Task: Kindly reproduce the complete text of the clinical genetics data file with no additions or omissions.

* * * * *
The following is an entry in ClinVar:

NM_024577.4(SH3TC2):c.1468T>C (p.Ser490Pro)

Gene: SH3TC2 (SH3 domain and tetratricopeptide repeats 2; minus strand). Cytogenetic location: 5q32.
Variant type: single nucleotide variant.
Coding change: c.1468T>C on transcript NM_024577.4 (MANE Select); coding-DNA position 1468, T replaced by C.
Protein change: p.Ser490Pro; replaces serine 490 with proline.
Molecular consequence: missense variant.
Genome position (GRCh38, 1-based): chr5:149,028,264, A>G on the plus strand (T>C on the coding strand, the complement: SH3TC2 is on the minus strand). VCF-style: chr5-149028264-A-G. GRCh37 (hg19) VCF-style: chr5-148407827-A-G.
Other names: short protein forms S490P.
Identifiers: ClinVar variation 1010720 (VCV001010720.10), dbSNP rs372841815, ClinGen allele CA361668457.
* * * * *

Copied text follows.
The following is an entry in ClinVar:

NM_024577.4(SH3TC2):c.1468T>C (p.Ser490Pro)

Gene: SH3TC2 (SH3 domain and tetratricopeptide repeats 2; minus strand). Cytogenetic location: 5q32.
Variant type: single nucleotide variant.
Coding change: c.1468T>C on transcript NM_024577.4 (MANE Select); coding-DNA position 1468, T replaced by C.
Protein change: p.Ser490Pro; replaces serine 490 with proline.
Molecular consequence: missense variant.
Genome position (GRCh38, 1-based): chr5:149,028,264, A>G on the plus strand (T>C on the coding strand, the complement: SH3TC2 is on the minus strand). VCF-style: chr5-149028264-A-G. GRCh37 (hg19) VCF-style: chr5-148407827-A-G.
Other names: short protein forms S490P.
Identifiers: ClinVar variation 1010720 (VCV001010720.10), dbSNP rs372841815, ClinGen allele CA361668457.